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Home :: Archive :: 2001 :: October ::
Re: Malvolio, Toby, and LLW
The Shakespeare Conference: SHK 12.2332  Friday, 12 October 2001

[1]     From:   Bruce Young <
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        Date:   Thursday, 11 Oct 2001 10:24:28 -0600
        Subj:   Re: SHK 12.2329 Re: Sir Toby

[2]     From:   Edmund Taft <
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        Date:   Thursday, 11 Oct 2001 13:09:10 -0400
        Subj:   Sir Toby?

[3]     From:   Graham Hall <
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        Date:   Thursday, 11 Oct 2001 19:23:02 +0000
        Subj:   Tearful misanthropy

[4]     From:   John Briggs <
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        Date:   Friday, 12 Oct 2001 11:15:44 +0100
        Subj:   Love's Labours Won

[5]     From:   Bob Grumman <
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        Date:   Thursday, 11 Oct 2001 17:20:27 -0400
        Subj:   Re: SHK 12.2329 Re: Sir Toby


[1]-----------------------------------------------------------------
From:           Bruce Young <
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Date:           Thursday, 11 Oct 2001 10:24:28 -0600
Subject: 12.2329 Re: Sir Toby
Comment:        Re: SHK 12.2329 Re: Sir Toby

Some thoughts on a possibly sympathetic Malvolio:

It may be true that we (moderns) are more tolerant of folly and more
sympathetic with suffering than Shakespeare and his contemporaries
were.  But maybe we shouldn't congratulate (or condemn) ourselves too
quickly.  The differences between ourselves and our predecessors may not
be quite so stark as we're imagining.

_King Lear_ makes it quite clear that Shakespeare's audiences were
capable of sympathizing with suffering, even on the part of someone who
has been pompous and foolish.  Shylock is a harder case.  Yet while
Shylock is certainly the villain of _The Merchant of Venice_ , the play
also extends a few unmistakable invitations to understand and sympathize
with him.

In any interpretation of _Twelfth Night_ that makes sense, Malvolio is
deeply flawed: self-centered, lacking in self-awareness and in sympathy
for others, and a killjoy besides.  (He's not literally a Puritan,
though, if we're to believe Maria: "The dev'l a puritan that he is, or
anything constantly but a time-pleaser, an affection'd ass," etc.
[2.3.147ff.]).  The trick on Malvolio, at least up till his
imprisonment, provides some of the best fun in all of Shakespeare.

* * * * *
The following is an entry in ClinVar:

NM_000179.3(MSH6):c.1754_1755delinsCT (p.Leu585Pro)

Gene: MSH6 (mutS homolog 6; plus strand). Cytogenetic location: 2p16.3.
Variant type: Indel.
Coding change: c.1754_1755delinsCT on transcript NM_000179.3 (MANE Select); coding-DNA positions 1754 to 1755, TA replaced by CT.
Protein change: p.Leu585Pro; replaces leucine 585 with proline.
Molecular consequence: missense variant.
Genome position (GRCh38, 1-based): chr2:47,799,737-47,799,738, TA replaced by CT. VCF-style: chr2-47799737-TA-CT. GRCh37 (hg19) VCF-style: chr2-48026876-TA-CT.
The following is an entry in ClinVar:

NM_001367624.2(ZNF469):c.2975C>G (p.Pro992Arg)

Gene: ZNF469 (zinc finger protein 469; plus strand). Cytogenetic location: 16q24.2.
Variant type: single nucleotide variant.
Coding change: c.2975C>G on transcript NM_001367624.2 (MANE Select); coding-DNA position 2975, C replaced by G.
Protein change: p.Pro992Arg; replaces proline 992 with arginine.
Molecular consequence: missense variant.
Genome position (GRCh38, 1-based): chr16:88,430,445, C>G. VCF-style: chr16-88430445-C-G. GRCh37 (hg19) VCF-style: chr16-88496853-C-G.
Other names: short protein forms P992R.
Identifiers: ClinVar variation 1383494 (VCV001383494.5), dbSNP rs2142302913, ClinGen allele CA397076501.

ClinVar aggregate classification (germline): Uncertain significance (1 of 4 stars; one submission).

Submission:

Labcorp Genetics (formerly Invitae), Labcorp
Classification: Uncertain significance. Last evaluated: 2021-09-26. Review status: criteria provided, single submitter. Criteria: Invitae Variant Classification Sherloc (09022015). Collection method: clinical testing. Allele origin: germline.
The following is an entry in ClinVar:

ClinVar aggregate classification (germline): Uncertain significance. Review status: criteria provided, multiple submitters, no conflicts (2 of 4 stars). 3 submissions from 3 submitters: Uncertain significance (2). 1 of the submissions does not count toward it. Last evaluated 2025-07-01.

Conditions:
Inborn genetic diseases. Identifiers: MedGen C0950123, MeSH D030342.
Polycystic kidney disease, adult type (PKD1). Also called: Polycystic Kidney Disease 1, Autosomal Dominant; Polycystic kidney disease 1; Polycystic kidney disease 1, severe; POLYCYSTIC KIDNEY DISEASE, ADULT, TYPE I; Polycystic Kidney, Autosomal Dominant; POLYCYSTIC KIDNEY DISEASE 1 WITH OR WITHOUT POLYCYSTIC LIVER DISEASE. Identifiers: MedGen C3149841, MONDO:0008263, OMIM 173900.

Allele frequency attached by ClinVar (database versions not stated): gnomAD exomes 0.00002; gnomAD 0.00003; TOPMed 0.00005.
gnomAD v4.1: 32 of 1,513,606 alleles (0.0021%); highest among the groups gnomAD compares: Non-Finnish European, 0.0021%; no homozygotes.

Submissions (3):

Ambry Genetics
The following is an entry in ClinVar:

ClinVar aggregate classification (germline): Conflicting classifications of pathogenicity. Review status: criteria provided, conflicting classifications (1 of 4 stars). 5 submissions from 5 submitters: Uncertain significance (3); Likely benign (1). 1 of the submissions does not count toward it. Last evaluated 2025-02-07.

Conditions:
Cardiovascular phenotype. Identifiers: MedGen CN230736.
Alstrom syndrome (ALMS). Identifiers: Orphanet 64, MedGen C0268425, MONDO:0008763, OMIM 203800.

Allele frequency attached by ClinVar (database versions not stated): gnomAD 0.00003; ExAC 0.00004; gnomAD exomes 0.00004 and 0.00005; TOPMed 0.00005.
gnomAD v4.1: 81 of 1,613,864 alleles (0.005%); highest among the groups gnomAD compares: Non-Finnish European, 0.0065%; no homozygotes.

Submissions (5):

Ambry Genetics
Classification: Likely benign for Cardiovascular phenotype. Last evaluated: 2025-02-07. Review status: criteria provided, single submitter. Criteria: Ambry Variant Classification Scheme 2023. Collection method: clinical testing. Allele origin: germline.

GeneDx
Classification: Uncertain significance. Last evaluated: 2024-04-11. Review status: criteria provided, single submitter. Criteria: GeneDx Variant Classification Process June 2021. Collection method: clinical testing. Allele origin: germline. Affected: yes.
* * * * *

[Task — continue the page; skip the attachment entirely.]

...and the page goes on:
But I don't think the play, considered carefully and as a whole, wants
us simply to enjoy the tormenting of Malvolio and side with his
opponents.  Maria and probably Feste come off mainly sympathetically,
but our response to Toby and Andrew will be mixed.  I find Toby
especially hard to entirely like, partly because Olivia's and Maria's
criticism (even some of Malvolio's) seem justified, and even more
because by the end Toby reveals a side of his character worse than
drunkenness or even than Malvolio's stupidity: Toby's self-centeredness
and lack of sympathy for others are more conscious and deliberate than
Malvolio's, revealing themselves in his manipulation of Andrew (compare
Iago with Roderigo) and in his savagely turning on him at the end ("an
ass-head and a coxcomb and a knave, a thin-fac'd knave, a gull!"
[5.1.206-07]).

Does the play invite any sympathy with Malvolio?  Consider the
following:

When she hears of Malvolio's supposed madness, Olivia says, "Let some of
my people have a special care of him.  I would not have him miscarry for
the half of my dowry" (3.4.62-63).  Apparently, for all his faults,
Malvolio is a valued servant.

Audiences may respond with either pain or amusement (or a mixture of
both ) to Malvolio's description in the last scene of what he's been
through.  But Olivia's response shows something other than heartless
enjoyment of another person's suffering:

         Prithee be content.
This practice hath most shrewdly pass'd upon thee;
But when we know the grounds and authors of it,
Thou shalt be both the plaintiff and the judge
Of thine own cause.

Fabian suggests that the trick on Malvolio was at once funny and cruel
and argues that both sides of the quarrel have a case:

How with a sportful malice it was follow'd
May rather pluck on laughter than revenge,
If that the injuries be justly weigh'd
That have on both sides pass'd.